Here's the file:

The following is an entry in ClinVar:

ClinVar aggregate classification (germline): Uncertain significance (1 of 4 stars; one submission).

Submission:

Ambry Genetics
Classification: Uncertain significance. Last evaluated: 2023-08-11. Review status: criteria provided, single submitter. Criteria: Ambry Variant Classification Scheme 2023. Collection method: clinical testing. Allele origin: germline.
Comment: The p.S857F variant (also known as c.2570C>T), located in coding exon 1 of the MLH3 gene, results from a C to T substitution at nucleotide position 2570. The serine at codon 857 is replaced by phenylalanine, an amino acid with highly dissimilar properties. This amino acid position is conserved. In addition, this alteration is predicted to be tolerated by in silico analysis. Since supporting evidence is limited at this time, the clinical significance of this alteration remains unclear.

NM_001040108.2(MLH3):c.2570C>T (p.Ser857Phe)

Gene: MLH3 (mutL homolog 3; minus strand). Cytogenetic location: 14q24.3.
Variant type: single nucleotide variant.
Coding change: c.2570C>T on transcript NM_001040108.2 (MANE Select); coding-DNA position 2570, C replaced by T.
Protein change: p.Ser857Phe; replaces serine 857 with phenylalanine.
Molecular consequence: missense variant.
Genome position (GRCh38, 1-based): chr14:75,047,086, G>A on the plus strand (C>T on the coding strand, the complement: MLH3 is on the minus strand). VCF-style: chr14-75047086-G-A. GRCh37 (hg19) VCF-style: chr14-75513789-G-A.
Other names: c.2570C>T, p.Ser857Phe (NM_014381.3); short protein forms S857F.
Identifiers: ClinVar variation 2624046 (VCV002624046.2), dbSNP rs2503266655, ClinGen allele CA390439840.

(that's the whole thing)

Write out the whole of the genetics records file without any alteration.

The following is an entry in ClinVar:

ClinVar aggregate classification (germline): Uncertain significance (1 of 4 stars; one submission).

Submission:

Ambry Genetics
Classification: Uncertain significance. Last evaluated: 2023-08-11. Review status: criteria provided, single submitter. Criteria: Ambry Variant Classification Scheme 2023. Collection method: clinical testing. Allele origin: germline.
Comment: The p.S857F variant (also known as c.2570C>T), located in coding exon 1 of the MLH3 gene, results from a C to T substitution at nucleotide position 2570. The serine at codon 857 is replaced by phenylalanine, an amino acid with highly dissimilar properties. This amino acid position is conserved. In addition, this alteration is predicted to be tolerated by in silico analysis. Since supporting evidence is limited at this time, the clinical significance of this alteration remains unclear.

NM_001040108.2(MLH3):c.2570C>T (p.Ser857Phe)

Gene: MLH3 (mutL homolog 3; minus strand). Cytogenetic location: 14q24.3.
Variant type: single nucleotide variant.
Coding change: c.2570C>T on transcript NM_001040108.2 (MANE Select); coding-DNA position 2570, C replaced by T.
Protein change: p.Ser857Phe; replaces serine 857 with phenylalanine.
Molecular consequence: missense variant.
Genome position (GRCh38, 1-based): chr14:75,047,086, G>A on the plus strand (C>T on the coding strand, the complement: MLH3 is on the minus strand). VCF-style: chr14-75047086-G-A. GRCh37 (hg19) VCF-style: chr14-75513789-G-A.
Other names: c.2570C>T, p.Ser857Phe (NM_014381.3); short protein forms S857F.
Identifiers: ClinVar variation 2624046 (VCV002624046.2), dbSNP rs2503266655, ClinGen allele CA390439840.